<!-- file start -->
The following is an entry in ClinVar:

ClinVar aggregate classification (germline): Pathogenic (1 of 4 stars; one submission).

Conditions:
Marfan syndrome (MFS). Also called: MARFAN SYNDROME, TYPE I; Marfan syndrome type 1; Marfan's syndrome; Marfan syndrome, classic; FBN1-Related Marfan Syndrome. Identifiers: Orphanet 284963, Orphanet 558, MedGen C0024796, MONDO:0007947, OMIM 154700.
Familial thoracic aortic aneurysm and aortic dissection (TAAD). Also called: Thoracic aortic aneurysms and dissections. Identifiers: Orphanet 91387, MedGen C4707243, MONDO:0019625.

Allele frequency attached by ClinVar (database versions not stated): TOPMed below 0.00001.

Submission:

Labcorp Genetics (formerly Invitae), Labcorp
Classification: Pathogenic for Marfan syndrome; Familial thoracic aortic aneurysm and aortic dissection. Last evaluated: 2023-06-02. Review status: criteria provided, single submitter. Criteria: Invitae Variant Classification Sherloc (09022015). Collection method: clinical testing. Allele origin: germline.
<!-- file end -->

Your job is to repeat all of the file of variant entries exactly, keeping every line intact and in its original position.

The following is an entry in ClinVar:

ClinVar aggregate classification (germline): Pathogenic (1 of 4 stars; one submission).

Conditions:
Marfan syndrome (MFS). Also called: MARFAN SYNDROME, TYPE I; Marfan syndrome type 1; Marfan's syndrome; Marfan syndrome, classic; FBN1-Related Marfan Syndrome. Identifiers: Orphanet 284963, Orphanet 558, MedGen C0024796, MONDO:0007947, OMIM 154700.
Familial thoracic aortic aneurysm and aortic dissection (TAAD). Also called: Thoracic aortic aneurysms and dissections. Identifiers: Orphanet 91387, MedGen C4707243, MONDO:0019625.

Allele frequency attached by ClinVar (database versions not stated): TOPMed below 0.00001.

Submission:

Labcorp Genetics (formerly Invitae), Labcorp
Classification: Pathogenic for Marfan syndrome; Familial thoracic aortic aneurysm and aortic dissection. Last evaluated: 2023-06-02. Review status: criteria provided, single submitter. Criteria: Invitae Variant Classification Sherloc (09022015). Collection method: clinical testing. Allele origin: germline.